CAVUTO: So, if you are right, then Alan Greenspan has got to hike rates a lot more to deal with that.

ZELL: Well, I think, by the way, if you really wanted a simple solution, all Fannie Mae has to do is, Fannie Mae and Freddie Mac say, we're not going to buy any more investor loans. Overnight, the entire...

CAVUTO: That would put a chill on it.

ZELL: The entire bubble is gone.


ZELL: Just gone overnight.

CAVUTO: But you don't see that, right, period?

ZELL: I don't know.


ZELL: I mean, if I were Fannie Mae and Freddie Mac, I might in fact be thinking along those lines and would be, you know, as a safety measure, to in effect to...


ZELL: Cool down that frothiness.

CAVUTO: To cut out the gambling craziness, right?

ZELL: Yes.


Sam, good seeing you. Thank you very much.

ZELL: My pleasure.

CAVUTO: Sam Zell, the mogul — that's what we call him. He doesn't call himself that, but he is.

All right, for more on those record home numbers just out today, we turn to one of the head honchos in the building industry. Donald Tomnitz is the man who runs D.R. Horton.

Don, good to have you.


CAVUTO: You probably heard Sam, very respected name in real estate. He says that this might be just a bit of overstatement, this froth talk. Do you buy that?

TOMNITZ: Actually, I think it is.

And pricing power moves one from part of the country to the next. In other words, for the last two or three years, we have had great pricing power in Phoenix and in Las Vegas and California. And the last two or three years, Florida has had good pricing power. But what drives our business, really, is job growth. And if you look at a great example, in Colorado last year, they created 4,000 jobs in an entire state.

Home builders don't have any pricing power there. But you go to a place like Washington, D.C., which created 85,000 new jobs last year, and there's pricing power there. Real estate prices are escalating for one good reason. The supply/demand is out of balance.

CAVUTO: All right. But here's the argument that maybe your business is out of balance. I'll just play devil's advocate here, but that, in the latest period for your company, Northeast building up, what, 37 percent, in the West, up close to 3 percent, that these hot pockets continue unabated, and that that itself is a danger sign. Do you agree with that?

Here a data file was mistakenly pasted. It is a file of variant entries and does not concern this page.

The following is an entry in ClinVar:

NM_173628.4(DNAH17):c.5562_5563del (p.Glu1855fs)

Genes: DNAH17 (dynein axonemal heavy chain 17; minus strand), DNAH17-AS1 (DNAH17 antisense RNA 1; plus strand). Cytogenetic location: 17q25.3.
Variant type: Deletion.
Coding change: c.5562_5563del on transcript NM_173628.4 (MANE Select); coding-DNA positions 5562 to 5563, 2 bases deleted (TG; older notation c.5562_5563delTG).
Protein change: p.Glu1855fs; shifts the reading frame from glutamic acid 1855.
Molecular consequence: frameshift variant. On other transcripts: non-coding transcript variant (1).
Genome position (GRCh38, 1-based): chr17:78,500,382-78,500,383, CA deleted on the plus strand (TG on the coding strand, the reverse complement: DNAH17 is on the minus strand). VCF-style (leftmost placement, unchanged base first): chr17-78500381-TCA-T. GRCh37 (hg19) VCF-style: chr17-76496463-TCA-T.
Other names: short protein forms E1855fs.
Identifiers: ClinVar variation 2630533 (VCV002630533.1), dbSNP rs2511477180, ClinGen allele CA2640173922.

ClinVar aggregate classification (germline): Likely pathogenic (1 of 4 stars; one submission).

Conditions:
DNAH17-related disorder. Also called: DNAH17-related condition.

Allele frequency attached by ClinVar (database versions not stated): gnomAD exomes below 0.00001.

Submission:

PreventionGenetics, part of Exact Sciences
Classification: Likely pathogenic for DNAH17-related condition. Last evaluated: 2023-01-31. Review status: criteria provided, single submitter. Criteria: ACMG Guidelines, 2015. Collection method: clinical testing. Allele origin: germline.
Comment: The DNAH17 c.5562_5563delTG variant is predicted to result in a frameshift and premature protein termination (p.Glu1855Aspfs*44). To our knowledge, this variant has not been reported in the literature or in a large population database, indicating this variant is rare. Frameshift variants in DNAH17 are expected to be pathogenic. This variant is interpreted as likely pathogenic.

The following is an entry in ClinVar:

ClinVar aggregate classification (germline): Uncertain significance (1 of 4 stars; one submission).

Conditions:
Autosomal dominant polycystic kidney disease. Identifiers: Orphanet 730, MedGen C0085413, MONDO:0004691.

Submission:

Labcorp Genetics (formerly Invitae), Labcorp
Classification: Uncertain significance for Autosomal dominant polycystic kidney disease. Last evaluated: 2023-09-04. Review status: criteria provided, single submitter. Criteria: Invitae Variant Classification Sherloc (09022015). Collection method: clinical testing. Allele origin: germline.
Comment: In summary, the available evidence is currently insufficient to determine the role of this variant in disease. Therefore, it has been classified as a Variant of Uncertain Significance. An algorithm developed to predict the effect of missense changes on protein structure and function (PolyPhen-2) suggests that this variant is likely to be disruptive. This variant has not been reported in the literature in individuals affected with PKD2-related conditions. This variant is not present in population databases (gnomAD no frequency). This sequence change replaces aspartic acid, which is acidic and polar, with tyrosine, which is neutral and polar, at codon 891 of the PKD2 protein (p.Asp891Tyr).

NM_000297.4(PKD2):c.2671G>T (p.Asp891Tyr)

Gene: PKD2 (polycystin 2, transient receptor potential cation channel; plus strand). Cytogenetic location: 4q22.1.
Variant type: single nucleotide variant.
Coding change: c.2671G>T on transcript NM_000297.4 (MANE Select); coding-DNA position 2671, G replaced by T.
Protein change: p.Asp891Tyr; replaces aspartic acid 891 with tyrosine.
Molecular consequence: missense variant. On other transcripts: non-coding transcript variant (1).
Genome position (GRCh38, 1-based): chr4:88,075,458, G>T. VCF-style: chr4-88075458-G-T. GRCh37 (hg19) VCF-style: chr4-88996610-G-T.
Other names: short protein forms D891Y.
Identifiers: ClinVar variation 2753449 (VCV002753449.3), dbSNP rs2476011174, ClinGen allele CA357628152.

TOMNITZ: I don't think the hot pockets stay unabated, because I really think what happens, clearly, is, when the supply starts to meet the demand, then, all of a sudden, there's not as much pricing power.

And if the job growth is not prevalent in an area, then it's not going to have any frothiness to it. And you talk about South Florida, where there are some high-rise condominiums.

And that's not a business that the typical large builder is in. D.R. Horton and the top 10 home builders on the U.S., our primary business is delivering single-family homes.

CAVUTO: Yes. But, even in Florida, weren't you up 58 percent there?

TOMNITZ: In terms of volume? Yes, absolutely, because three to five years ago...

CAVUTO: So, I guess what I'm saying is, if you are up 58 percent in Florida, if you're up 79 percent in Arizona, if you're up 40 percent in California, that pace is hard to maintain, right?

TOMNITZ: No question about it, but ask yourself, three to four years ago, we were up those percentages. We were up those kind of percentages in Denver. We were up those kind of percentages in Tucson. We were up those kind of percentages in Atlanta, that kind of percentage in Dallas-Ft. Worth.

So, as I say, what drives those percentages is simply where jobs are being created.

CAVUTO: All right, very well put.

Don, thank you very much. Don Tomnitz of D.R. Horton. Thank you, sir.

TOMNITZ: Thank you.